Heinrich Hannover defends WSWS against slanderous attack by Brandenburg intelligence service
13 November 2003
Below we are publishing a letter by Dr. Heinrich Hannover dealing with the attacks made by the Brandenburg intelligence service against the World Socialist Web Site and an article by Lena Sokoll, which was published by the WSWS on February 24, 2001. The intelligence service accused the article (“The deadly consequences of Germany’s refugee policy”) of being the intellectual driving force behind a violent assault on the immigration office in the city of Frankfurt/Oder carried out by unknown culprits on September 16, 2003. [See “Germany: Brandenburg intelligence service slanders the World Socialist Web Site”]
Born in 1925, Heinrich Hannover is well known for his work as a lawyer and author. Over a period of four decades, he has acted as attorney for the defence in a series of mainly political trials, defending such figures as Günter Walraff, Ulrike Meinhof, Peter-Paul Zahl, Daniel Cohn-Bendit and Hans Modrow. For years he sought a reckoning with the legacy of the National Socialist juridical system, instituting, amongst others, proceedings aimed at clarifying the circumstances of the murder of Ernst Thälmann (leader of the German Communist Party in the 1920s and 1930s) and undertaking efforts to secure a retrial of the anti-fascist Carl von Ossietzky, who had been accused of treason by the Nazis.
Heinrich Hannover has published numerous books and essays. Together with Elisabeth Hannover-Drück, he wrote The Murder of Rosa Luxemburg and Karl Liebknecht, and his book Politische Justiz 1918-1933 (Political Justice 1918-1933) is a authoritative work in the field. His recollections of his work as a lawyer, titled Die Republik vor Gericht (Republic in the Dock) is a critical examination of the history of the postwar German Federal Republic; it is valuable for all those interested in politics and history.* * *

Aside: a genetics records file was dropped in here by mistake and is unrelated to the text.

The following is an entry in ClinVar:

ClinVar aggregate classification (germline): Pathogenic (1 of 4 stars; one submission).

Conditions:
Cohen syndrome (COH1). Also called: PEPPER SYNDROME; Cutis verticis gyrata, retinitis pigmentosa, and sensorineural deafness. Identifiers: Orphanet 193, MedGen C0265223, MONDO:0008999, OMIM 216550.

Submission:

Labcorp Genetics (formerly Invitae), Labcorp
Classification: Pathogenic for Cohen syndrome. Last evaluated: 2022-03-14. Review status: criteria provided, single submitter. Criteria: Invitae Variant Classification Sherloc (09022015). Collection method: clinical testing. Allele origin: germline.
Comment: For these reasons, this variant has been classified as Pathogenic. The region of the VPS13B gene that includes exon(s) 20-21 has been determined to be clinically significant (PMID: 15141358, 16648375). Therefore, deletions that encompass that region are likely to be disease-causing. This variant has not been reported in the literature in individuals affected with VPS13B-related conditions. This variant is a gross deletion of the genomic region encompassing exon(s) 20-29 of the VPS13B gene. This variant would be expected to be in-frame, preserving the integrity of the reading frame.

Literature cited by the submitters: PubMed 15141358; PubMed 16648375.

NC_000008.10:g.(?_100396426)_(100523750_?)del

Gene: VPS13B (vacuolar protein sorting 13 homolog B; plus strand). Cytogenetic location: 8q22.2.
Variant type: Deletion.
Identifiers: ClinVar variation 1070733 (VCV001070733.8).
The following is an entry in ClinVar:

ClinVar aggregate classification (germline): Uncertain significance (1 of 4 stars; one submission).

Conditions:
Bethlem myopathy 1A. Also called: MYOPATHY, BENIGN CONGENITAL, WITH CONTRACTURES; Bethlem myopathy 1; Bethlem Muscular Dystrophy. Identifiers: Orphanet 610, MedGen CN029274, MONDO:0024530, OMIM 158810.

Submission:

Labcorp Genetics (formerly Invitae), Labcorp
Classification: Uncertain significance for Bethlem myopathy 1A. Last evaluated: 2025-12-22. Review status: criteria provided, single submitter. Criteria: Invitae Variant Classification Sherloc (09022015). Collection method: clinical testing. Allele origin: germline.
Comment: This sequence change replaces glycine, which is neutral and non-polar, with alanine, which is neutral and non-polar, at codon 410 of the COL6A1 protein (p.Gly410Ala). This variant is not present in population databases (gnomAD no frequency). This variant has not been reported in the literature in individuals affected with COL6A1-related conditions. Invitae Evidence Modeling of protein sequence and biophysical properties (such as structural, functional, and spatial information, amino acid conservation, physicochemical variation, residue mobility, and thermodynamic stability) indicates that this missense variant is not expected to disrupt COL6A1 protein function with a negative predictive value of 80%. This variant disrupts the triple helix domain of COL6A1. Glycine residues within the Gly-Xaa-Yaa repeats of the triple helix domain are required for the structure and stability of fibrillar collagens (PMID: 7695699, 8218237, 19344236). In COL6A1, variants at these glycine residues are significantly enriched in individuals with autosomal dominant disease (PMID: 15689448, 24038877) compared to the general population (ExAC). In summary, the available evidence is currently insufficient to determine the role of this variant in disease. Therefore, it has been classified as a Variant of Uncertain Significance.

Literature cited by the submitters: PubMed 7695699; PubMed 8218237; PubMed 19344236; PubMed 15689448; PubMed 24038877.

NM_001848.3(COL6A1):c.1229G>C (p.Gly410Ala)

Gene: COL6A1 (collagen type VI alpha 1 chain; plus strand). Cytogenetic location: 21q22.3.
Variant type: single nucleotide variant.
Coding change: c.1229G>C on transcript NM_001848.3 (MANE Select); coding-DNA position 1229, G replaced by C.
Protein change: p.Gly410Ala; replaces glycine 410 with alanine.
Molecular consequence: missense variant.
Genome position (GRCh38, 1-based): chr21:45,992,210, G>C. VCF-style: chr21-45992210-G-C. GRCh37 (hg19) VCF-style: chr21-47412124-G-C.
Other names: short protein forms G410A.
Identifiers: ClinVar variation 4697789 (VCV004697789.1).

Dear Ms. Sokoll,
The article incriminated by the intelligence services is very commendable. The practice of deportation which you criticise is scandalous and should in fact lead to the broadest protest in a liberally and democratically minded society.
Just recently, the Weser-Kurier of October 30 has published (page 3) the particularly outrageous case of a Kurdish-Lebanese woman who, together with her children who were brought up in Germany, has been deported back to Turkey to live in conditions of frightful poverty. Although reports are made of this and similar cases, there is little public reaction, and the officials who are responsible for such state-sanctioned acts of violence remain unhindered in office.
To my eyes, this represents a creeping form of fascism that is increasingly establishing itself in everyday life. An intelligence service that approves such practices makes clear what it stands for. The accusations levelled at you and your critical article correspond to this same attitude.
With best wishes for your further work.
Dr. Heinrich Hannover